Weather, pandemic make for challenging winter road season

·3 min read

Between the COVID-19 pandemic and warmer weather, it has been an unusual, challenging winter road season, says the president of Kimesskanemenow LP.

Monday, March 22, the James Bay Winter Road officially closed for the season.

The 311-kilometre road connects First Nation communities on the James Bay coast including Attawapiskat, Kashechewan, Fort Albany and Moosonee. A winter road that connects Moosonee to the Ontario highway system wasn’t built this season because of COVID-19 outbreak concerns.

An ice road between Moose Factory and Moosonee also closed March 26 at 5 p.m.

The James Bay Winter Road was partially opened in January with the entire road fully open to traffic for about a month, said Nancy Wood, president of Kimesskanemenow LP.

Throughout that time, there were a few days when the road had to be closed because of the weather.

The company usually aims to open the road to light traffic by mid-January and to heavy traffic by the first week of February.

“It was kind of an unusual winter,” Wood said. “Our contractors did an amazing job given that they had less funding than we would normally have towards the road and the challenges of working with masks and trying to social distance.”

The winter road is built and maintained on an annual basis.

It was challenging for trucks to bring fuel, construction material and groceries when communities went into lockdown because of COVID cases in the region, Wood said.

“We didn’t even get close to what we would normally get in for fuel, so it’s going to be a challenging year because it’s going to be either barged or flown in,” she said.

There were 1.17 million litres of gas ordered from Paytahpun Inc. and 970,000 litres delivered, so 200,000 litres weren’t delivered to the communities.

As for diesel fuel, 1.01 million litres were ordered and 732,350 litres delivered, so communities were short of 277,000 litres of diesel fuel, according to Wood.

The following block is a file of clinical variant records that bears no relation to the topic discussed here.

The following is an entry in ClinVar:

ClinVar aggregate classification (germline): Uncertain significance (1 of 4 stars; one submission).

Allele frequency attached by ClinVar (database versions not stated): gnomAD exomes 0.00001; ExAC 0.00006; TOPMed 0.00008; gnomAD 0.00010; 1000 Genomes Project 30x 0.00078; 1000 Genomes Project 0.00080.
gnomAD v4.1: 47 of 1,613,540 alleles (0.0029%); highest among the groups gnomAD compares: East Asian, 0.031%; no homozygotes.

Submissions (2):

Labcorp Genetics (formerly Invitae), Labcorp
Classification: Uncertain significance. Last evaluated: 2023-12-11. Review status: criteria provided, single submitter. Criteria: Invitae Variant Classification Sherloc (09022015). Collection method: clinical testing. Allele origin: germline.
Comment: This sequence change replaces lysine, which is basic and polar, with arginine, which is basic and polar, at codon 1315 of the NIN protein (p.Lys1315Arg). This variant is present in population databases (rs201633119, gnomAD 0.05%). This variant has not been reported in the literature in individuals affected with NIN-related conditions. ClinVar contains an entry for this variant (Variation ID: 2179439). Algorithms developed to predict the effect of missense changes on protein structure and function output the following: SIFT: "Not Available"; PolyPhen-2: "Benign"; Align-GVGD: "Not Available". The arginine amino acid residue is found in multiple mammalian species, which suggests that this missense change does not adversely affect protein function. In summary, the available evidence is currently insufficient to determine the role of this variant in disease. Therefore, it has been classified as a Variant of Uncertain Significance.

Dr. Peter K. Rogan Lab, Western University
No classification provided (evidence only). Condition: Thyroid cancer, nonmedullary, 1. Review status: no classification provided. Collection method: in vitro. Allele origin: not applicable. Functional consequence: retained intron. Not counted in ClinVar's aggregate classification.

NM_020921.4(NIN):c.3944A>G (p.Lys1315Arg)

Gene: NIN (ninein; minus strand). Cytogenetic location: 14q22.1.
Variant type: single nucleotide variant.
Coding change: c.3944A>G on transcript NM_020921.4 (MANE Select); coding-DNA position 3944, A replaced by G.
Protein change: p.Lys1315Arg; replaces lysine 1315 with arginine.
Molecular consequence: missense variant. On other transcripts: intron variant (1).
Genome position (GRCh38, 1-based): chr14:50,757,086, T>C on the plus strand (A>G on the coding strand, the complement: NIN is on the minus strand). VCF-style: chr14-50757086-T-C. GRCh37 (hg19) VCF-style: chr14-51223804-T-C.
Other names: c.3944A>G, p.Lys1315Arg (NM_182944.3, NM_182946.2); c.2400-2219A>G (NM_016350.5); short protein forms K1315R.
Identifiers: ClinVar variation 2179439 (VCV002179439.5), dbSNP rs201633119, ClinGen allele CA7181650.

Wood added that there are still housing construction materials in Moosonee that have to be delivered to Fort Albany and Kashechewan.

“My winter road co-ordinators did an inspection on Monday and they felt that it wasn’t safe for us to keep it officially open. If community members continue to use it after it’s officially closed, it’s at their risk at that point,” she said.

In past years, before Victor Mine's closure, DeBeers funded most of the winter road costs. The company also received funding from the province and the federal government.

This season, the budget for the road was $1.73 million. The company received $1.36 million in funding from Indigenous Services Canada and the Ontario Ministry of Energy, Northern Development and Mines.

“That’s approximately the same as last year but the season before, we had closer to $5 million. With DeBeers out of the picture, we’ve had to significantly cut the costs,” Wood said. “It’s unfortunate because the cost of fuel and the cost of labour doesn’t stay the same but it’s the reality of the funding that we have.”

The communities also received $612,8580 from Indigenous Services Canada for the four COVID-19 screening stations set up at the entrances to each of the communities. The stations were used to monitor who was going in and out of the communities for contact tracing, Wood said.

Dariya Baiguzhiyeva, Local Journalism Initiative Reporter,